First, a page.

This dissertation takes as its point of departure the profound transformations undergone by the city of Madrid in the period following the death of Franco and the inception of democracy in Spain through its consolidation in the nineties. Not only did Madrid reshape itself physically, but the national and global perception of the city and its role within Spain changed dramatically. The advent of democracy offered an opportunity to re-imagine and re-create collective identities within Spain. Leaving behind its tainted role as the centralized incarnation of Francoist ideology, Madrid came to represent the very image of the postmodern city. The city’s supposed lack of a distinctive regional identity and resultant strong cultural diversity because of migration from all over the country made Madrid an important site to study both the newly emerging identities of Spain and the lingering tensions between center and periphery. The reinvention of Madrid was, all along, both an institutional and a “spontaneous” project. Chapter one considers this dual legacy in the policies of the first democratic mayor of the post-Franco era, Enrique Tierno Galván, who helped to create a Madrileñan consciousness and spurred on a cultural resurgence-the famous movida madrileña-generated in large part by young people. In order to analyze these phenomena, I examine in detail articles from Villa de Madrid, an official city hall publication and La Luna de Madrid, an independent cultural magazine.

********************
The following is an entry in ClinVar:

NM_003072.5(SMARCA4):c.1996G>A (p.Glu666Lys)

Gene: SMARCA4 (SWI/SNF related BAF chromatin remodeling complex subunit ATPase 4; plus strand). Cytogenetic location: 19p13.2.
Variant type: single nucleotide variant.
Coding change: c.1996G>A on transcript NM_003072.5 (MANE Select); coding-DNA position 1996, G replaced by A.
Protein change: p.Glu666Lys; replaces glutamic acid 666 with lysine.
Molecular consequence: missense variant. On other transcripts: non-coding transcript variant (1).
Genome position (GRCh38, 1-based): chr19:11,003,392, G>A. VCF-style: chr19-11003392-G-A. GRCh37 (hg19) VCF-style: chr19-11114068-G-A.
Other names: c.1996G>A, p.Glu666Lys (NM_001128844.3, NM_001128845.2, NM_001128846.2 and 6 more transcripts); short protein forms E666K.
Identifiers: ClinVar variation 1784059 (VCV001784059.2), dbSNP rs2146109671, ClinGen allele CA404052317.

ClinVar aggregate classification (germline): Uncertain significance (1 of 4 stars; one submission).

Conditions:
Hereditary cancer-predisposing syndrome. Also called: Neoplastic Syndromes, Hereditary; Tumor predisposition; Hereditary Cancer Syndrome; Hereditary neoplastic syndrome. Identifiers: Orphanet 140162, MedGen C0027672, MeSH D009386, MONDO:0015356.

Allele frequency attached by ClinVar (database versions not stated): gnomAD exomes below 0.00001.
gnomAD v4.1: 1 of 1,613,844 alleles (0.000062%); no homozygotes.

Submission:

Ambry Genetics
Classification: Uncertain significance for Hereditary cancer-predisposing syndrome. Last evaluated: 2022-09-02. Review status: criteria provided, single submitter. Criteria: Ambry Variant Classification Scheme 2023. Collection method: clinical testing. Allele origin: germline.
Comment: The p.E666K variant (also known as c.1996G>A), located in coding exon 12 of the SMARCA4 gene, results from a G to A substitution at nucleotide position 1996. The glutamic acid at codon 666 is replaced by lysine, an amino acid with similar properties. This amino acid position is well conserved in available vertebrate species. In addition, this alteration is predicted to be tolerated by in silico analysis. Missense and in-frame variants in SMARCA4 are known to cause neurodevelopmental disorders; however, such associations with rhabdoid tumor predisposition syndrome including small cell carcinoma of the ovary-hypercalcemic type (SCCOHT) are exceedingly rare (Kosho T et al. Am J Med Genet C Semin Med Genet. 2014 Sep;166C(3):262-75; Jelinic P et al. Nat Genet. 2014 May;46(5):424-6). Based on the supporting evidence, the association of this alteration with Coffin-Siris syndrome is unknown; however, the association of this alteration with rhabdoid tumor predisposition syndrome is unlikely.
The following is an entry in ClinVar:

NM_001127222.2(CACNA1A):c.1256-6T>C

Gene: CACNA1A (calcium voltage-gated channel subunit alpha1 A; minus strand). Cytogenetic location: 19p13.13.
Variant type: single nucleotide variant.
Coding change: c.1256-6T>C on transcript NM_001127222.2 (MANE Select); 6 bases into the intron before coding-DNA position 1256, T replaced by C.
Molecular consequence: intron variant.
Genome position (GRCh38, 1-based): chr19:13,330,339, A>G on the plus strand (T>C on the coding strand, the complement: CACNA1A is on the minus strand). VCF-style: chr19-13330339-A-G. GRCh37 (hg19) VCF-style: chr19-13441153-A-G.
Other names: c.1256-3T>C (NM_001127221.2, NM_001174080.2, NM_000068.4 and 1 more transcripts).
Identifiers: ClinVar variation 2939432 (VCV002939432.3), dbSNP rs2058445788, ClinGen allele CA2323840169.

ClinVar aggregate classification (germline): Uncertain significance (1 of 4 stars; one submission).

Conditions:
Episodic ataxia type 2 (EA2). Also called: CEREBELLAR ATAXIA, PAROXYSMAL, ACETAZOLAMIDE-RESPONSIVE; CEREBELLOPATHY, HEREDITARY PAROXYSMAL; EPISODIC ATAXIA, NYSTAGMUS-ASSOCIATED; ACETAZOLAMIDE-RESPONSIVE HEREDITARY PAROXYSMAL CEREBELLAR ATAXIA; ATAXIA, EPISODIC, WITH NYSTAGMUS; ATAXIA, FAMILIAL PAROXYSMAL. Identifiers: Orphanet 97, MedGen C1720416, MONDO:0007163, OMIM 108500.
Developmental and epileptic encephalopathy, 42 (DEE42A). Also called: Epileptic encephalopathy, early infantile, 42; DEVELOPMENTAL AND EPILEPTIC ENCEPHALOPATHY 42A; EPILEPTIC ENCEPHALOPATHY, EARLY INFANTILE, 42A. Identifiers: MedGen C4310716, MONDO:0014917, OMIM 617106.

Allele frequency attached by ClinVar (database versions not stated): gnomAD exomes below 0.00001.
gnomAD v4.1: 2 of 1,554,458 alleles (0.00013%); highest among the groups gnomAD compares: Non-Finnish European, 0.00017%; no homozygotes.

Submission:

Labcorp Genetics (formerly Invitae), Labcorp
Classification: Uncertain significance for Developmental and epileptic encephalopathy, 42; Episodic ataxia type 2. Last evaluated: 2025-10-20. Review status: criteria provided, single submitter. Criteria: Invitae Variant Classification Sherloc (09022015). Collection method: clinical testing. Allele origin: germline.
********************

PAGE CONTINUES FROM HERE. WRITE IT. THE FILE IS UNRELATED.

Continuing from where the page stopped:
Chapters two through four focus on the cinematic and literary projections of a reimagined Madrid. Chapter one contrasts the comedia madrileña of Fernando Colomo and Fernando Trueba with two films by Pedro Almodovar, Laberinto de pasiones and Carne trémula and considers the critical role of cinema in promoting a revised image of Madrid both at home and abroad. Chapter three examines issues of space and gender in novels by Rosa Montero, Almudena Grandes, and Belén Gopegui. Chapter four turns to the disenchanted renderings of the city in the Generation X novels of José Ángel Mañas, Juan Gracia and Lucía Etxebarria in which Madrid takes it place as one more Western metropolis mired in the excesses of post-industrial capitalism.
|School:||State University of New York at Stony Brook|
|School Location:||United States -- New York|
|Source:||DAI-A 71/05, Dissertation Abstracts International|
|Subjects:||Romance literature, Public administration, Social structure, Film studies|
|Keywords:||Democracy, Madrid, Movida madrilena, Spain, Transicion, Urbanism|
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